I want to compare the deformation under vertical load of two similar structures, I’d like to do it with kangaroo 2, however I don’t know how the “load” goal node behave together with the other nodes and more importantly how the solver distribute the error on the points according to it’s weight and the wheight of other goal nodes.
anyone knows how does it work? or are there online resources that I could read?
You can take a look at K2engineering:
It is a plugin that contains a number of custom K2 goals, which makes it easier to calibrate K2 simulations to accurate structural behaviour and visualise forces/displacements. There are some example files on Github that can help you get started.
I wasn’t aware of this plugin! Thanks a lot! It might be exactly what I’m looking for!
Do you know if there are resources online to learn it? I can not find anything specific and it’s not clear to me how it works exaclty
The examples I posted in this thread might be of help:
@riccardo.foschi2 You can find example files for K2E on Github as well to get started:
Thank you so much, I also tried to download the example files of kangaroo engineering from the food 4 rhino page but I get an error message when I try to pen them, yours works fine thanks.
So I’m not sure if I understand correctly how the strengths relate with physical values, you wrote that the forces at anchor points should be 1000 newtons, but how do they relate with the strengths values assigned to the other goal nodes? changing them will also change the amplitude of the strengths at anchor points is it right?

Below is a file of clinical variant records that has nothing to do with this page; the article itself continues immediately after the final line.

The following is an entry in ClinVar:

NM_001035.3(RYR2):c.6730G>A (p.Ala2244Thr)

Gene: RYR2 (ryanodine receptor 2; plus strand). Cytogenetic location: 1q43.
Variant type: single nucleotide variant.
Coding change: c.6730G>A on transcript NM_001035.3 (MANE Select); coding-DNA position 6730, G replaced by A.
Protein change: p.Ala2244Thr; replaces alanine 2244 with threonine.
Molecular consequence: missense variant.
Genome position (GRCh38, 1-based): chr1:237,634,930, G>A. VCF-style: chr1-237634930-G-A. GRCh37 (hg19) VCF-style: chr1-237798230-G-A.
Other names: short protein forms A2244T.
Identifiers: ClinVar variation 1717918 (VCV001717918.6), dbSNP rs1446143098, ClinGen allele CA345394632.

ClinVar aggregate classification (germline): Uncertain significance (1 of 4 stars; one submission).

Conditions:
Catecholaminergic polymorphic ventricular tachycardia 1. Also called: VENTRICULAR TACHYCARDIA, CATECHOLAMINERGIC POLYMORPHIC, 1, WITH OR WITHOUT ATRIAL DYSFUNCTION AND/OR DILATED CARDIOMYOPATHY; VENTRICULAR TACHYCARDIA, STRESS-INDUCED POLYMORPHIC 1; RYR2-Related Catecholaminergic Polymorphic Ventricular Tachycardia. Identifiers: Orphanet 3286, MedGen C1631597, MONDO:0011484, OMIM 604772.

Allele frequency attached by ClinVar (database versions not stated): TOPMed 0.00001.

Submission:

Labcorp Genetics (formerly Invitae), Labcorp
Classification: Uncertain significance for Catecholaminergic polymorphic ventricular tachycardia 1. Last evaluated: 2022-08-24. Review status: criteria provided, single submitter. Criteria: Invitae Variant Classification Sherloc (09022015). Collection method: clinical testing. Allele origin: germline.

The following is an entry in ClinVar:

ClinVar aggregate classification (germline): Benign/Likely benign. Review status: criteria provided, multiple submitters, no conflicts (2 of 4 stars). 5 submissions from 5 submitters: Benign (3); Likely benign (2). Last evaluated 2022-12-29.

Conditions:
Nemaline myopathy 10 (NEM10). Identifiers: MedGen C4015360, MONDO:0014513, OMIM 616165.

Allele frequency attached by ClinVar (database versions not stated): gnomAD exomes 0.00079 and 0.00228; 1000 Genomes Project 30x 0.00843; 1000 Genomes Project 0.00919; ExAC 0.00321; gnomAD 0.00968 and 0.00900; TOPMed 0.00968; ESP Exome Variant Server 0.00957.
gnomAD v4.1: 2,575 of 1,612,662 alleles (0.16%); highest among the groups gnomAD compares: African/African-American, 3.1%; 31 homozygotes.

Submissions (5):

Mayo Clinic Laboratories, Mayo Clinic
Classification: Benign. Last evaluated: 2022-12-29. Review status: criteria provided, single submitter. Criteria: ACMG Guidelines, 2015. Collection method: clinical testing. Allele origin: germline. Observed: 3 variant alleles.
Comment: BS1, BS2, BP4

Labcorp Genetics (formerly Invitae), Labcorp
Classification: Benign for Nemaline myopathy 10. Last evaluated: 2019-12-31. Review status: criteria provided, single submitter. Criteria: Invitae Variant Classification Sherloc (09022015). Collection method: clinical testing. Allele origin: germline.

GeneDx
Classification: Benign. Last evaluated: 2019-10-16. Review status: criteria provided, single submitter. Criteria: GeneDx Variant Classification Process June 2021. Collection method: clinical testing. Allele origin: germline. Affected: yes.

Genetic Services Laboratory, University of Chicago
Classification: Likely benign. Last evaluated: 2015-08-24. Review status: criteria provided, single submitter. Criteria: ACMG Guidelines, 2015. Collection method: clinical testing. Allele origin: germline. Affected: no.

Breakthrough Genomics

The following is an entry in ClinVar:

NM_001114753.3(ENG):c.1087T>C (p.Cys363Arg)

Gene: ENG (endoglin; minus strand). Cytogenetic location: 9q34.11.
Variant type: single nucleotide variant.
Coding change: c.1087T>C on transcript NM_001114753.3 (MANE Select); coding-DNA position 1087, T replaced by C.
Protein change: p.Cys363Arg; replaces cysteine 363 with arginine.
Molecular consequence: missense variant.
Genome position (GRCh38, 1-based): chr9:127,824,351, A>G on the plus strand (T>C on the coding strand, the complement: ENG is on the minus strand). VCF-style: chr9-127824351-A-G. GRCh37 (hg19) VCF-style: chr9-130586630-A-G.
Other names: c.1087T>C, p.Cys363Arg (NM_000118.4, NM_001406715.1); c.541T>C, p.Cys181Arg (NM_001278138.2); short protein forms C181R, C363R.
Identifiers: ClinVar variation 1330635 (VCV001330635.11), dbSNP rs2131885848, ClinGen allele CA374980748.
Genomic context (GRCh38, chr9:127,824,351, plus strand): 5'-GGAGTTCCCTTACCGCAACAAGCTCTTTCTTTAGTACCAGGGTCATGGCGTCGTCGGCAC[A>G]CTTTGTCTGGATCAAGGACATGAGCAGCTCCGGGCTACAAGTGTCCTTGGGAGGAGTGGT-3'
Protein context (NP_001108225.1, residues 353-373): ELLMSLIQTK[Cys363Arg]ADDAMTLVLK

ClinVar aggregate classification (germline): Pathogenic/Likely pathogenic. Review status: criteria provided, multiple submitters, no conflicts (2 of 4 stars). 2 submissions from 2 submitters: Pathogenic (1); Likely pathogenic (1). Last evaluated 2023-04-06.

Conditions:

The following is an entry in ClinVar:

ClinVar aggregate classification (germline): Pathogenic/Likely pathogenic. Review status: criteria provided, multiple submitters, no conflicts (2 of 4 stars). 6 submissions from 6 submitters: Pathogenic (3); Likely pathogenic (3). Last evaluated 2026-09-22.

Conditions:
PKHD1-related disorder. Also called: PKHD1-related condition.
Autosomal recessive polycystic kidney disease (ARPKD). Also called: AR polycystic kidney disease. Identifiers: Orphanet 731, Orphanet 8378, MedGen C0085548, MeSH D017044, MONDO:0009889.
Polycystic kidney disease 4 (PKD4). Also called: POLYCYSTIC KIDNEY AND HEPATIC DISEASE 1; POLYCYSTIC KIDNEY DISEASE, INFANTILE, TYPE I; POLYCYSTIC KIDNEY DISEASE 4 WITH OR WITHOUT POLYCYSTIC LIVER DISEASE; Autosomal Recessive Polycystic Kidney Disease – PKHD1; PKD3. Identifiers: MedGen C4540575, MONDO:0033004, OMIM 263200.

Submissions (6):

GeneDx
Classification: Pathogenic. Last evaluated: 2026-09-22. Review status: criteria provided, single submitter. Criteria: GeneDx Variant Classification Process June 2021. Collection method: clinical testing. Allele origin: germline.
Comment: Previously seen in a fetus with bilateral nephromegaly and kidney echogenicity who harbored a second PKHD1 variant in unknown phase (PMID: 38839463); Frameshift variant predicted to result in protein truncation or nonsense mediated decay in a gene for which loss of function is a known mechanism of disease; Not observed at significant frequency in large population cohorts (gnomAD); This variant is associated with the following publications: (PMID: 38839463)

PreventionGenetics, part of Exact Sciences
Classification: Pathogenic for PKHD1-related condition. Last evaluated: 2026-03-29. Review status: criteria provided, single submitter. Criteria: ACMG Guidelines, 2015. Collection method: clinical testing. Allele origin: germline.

The strength value for an anchor is not actually a force in Newtons, but the strength of a spring attaching it to the target location. If you want to make an anchor absolute though, so it doesn’t move at all, just set its strength to 1e300.
But if I do so it’s weight won’t prevail too much on other weights making the simulation not moving at all?
if it’s not the case why it’s that??
is it maybe a special value that makes the anchor node behaving differently from its normal behaviour?(like a hard constrain maybe?)
Does this magic number also works with other goal nodes such as LengthLine??
It’s true that setting an extremely high strength like this for a goal will tend to make the points this goal acts on not move at all. However, since they are anchors this is exactly what we want here. Their high weight will not slow down the movement of other points, only the ones they are anchoring.
We can’t use this approach for other goals though - to make a moving line with absolutely constrained length for example, because of this fixing effect. For that we’d need to use a different approach - such as the soft/hard solver.
The ‘magic’ of 1e300 is just that it’s about as big as a double precision number is allowed to be. So it effectively completely overrides any other goals acting on that point.
On the subject of numerical error while modelling, for comparison try taking the length of a vector (1,1,0) and squaring it then comparing the resulting value to 2.0 (what the exact answer should be). You’ll see it goes wrong somewhere around the 15th decimal place. These minuscule errors are present even in such a simple case, and we don’t worry about them. The anchor errors we are talking about here are hundreds of decimal places smaller.
thanks a lot for the clarification.
About the soft hard solver I never used it, let’s say that I want to make moving lines with absolutely constrained lenght, and at the same time setting the anchor to be hard can I do it? 2 hard constrains.gh (19.5 KB)
does the soft\hard zombie component exists already?